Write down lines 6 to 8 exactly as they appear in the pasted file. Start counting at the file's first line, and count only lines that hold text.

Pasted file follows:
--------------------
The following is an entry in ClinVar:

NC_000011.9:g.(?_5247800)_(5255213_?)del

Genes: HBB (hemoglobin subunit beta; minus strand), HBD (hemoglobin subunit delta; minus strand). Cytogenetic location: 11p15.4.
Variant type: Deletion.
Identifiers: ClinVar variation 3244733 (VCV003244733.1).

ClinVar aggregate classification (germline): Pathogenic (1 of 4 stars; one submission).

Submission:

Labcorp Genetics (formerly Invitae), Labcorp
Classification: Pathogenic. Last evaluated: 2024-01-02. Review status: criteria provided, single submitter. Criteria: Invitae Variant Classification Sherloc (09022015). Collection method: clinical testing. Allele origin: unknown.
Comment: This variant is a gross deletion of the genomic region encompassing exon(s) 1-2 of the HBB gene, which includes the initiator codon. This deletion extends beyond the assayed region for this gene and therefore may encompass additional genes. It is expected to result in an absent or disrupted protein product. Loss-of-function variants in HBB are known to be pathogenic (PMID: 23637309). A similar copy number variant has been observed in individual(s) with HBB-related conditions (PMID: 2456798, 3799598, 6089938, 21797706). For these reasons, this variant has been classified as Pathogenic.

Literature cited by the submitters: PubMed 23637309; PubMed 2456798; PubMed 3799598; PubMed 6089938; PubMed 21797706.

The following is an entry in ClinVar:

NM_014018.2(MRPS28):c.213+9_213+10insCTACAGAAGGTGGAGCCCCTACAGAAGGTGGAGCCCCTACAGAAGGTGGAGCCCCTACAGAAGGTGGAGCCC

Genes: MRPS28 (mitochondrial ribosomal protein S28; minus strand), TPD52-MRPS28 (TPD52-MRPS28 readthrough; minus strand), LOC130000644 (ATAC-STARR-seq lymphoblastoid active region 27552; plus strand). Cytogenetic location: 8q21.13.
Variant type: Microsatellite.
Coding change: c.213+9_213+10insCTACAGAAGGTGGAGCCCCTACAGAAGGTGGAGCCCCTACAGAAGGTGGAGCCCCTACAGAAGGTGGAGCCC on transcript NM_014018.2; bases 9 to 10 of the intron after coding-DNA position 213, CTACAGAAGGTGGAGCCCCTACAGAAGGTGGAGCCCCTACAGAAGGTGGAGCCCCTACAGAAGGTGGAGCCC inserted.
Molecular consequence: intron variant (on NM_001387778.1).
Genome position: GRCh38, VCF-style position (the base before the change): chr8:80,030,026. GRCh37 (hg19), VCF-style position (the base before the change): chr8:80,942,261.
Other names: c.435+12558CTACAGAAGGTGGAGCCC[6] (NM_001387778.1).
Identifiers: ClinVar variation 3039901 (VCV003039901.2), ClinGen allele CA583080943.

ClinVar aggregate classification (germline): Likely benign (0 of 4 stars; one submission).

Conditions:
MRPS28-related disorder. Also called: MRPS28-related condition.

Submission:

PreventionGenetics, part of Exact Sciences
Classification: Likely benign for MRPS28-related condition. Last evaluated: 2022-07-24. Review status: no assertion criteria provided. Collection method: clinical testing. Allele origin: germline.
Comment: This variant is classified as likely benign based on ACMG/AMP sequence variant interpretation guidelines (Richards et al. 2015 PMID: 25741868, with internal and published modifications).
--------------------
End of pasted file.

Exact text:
ClinVar aggregate classification (germline): Pathogenic (1 of 4 stars; one submission).

Submission:

Labcorp Genetics (formerly Invitae), Labcorp